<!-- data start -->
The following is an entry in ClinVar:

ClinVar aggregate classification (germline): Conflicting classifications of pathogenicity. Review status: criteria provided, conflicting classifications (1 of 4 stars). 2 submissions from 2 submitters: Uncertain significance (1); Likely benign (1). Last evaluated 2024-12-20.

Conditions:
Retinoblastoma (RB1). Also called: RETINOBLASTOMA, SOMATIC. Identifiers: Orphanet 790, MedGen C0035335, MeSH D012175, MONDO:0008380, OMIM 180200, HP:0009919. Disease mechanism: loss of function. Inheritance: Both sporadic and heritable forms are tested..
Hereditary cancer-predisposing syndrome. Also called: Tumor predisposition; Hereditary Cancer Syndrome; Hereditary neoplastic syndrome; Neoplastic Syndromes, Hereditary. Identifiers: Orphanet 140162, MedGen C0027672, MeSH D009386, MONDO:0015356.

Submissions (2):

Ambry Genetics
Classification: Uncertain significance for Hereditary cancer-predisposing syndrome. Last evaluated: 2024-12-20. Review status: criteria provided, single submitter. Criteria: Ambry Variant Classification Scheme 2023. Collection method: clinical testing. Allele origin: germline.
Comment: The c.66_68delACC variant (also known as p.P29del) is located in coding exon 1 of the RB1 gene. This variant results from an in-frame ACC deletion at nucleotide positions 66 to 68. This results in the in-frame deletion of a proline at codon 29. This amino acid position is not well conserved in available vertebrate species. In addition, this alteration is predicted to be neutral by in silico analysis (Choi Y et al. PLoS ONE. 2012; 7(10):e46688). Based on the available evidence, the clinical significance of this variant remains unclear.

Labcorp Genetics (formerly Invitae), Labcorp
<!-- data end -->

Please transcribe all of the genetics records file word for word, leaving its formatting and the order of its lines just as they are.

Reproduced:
The following is an entry in ClinVar:

ClinVar aggregate classification (germline): Conflicting classifications of pathogenicity. Review status: criteria provided, conflicting classifications (1 of 4 stars). 2 submissions from 2 submitters: Uncertain significance (1); Likely benign (1). Last evaluated 2024-12-20.

Conditions:
Retinoblastoma (RB1). Also called: RETINOBLASTOMA, SOMATIC. Identifiers: Orphanet 790, MedGen C0035335, MeSH D012175, MONDO:0008380, OMIM 180200, HP:0009919. Disease mechanism: loss of function. Inheritance: Both sporadic and heritable forms are tested..
Hereditary cancer-predisposing syndrome. Also called: Tumor predisposition; Hereditary Cancer Syndrome; Hereditary neoplastic syndrome; Neoplastic Syndromes, Hereditary. Identifiers: Orphanet 140162, MedGen C0027672, MeSH D009386, MONDO:0015356.

Submissions (2):

Ambry Genetics
Classification: Uncertain significance for Hereditary cancer-predisposing syndrome. Last evaluated: 2024-12-20. Review status: criteria provided, single submitter. Criteria: Ambry Variant Classification Scheme 2023. Collection method: clinical testing. Allele origin: germline.
Comment: The c.66_68delACC variant (also known as p.P29del) is located in coding exon 1 of the RB1 gene. This variant results from an in-frame ACC deletion at nucleotide positions 66 to 68. This results in the in-frame deletion of a proline at codon 29. This amino acid position is not well conserved in available vertebrate species. In addition, this alteration is predicted to be neutral by in silico analysis (Choi Y et al. PLoS ONE. 2012; 7(10):e46688). Based on the available evidence, the clinical significance of this variant remains unclear.

Labcorp Genetics (formerly Invitae), Labcorp